Calving distribution of the Teshekpuk caribou herd, 1994-2003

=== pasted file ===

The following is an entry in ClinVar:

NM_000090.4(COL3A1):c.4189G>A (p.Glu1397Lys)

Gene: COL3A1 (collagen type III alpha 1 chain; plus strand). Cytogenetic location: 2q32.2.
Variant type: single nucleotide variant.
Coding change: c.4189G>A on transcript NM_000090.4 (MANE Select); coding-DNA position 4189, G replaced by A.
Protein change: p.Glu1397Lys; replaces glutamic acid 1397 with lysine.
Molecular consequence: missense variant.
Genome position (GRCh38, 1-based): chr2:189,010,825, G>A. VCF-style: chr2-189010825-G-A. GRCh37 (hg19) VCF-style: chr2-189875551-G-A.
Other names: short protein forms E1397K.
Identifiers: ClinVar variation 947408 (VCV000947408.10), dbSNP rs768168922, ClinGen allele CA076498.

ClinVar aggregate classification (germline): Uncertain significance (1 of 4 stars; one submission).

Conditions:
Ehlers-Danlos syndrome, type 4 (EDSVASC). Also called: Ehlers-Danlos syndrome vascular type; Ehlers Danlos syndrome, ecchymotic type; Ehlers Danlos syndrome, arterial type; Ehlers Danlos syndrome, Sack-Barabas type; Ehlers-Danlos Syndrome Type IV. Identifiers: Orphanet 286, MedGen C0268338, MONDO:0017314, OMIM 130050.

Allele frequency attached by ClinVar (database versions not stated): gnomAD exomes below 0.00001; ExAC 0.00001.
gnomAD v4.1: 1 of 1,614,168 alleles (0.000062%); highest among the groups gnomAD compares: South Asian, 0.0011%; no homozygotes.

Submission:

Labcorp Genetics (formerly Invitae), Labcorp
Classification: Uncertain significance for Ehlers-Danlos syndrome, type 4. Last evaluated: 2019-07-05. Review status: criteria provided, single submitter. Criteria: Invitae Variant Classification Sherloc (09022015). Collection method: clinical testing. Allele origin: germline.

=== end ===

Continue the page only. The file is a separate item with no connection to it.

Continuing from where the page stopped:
AbstractParturient female caribou from the Teshekpuk caribou (Rangifer tarandus granti) herd (TCH) have been observed across the western North Slope, but most cows that were seen with calves during the calving period were in the area surrounding Teshekpuk Lake. During surveys conducted between 1994 and 2003, 155 (91%) of 171 collared cows seen with calves were within an area given protected status in the 1998 Bureau of Land Management Final Integrated Activity Plan/Environmental Impact Statement (IAP/EIS). The percentage of adult collared cows seen with a calf between 1994 and 2003 has ranged from 44% to 86%, with a mean of 66%. The years with the lowest percentage of collared cows seen with calves were 1997 (50%) and 2001 (44%). In 1997 most of the herd migrated much farther south than usual, and in 2001 unusually deep, persistent snow restricted spring migration, resulting in fewer cows returning to the traditional calving area during the calving period. When snowmelt dates were earlier, calving locations were farther north. Average standardized travel rates for parturient cows were significantly greater before they had calves (7.25 km/day) than after 3.89 (km/day). Geographically, protections granted by the 1998 BLM IAP/EIS appear to adequately cover the concentrated calving grounds, allowing for variance in the annual distribution of calving cows.
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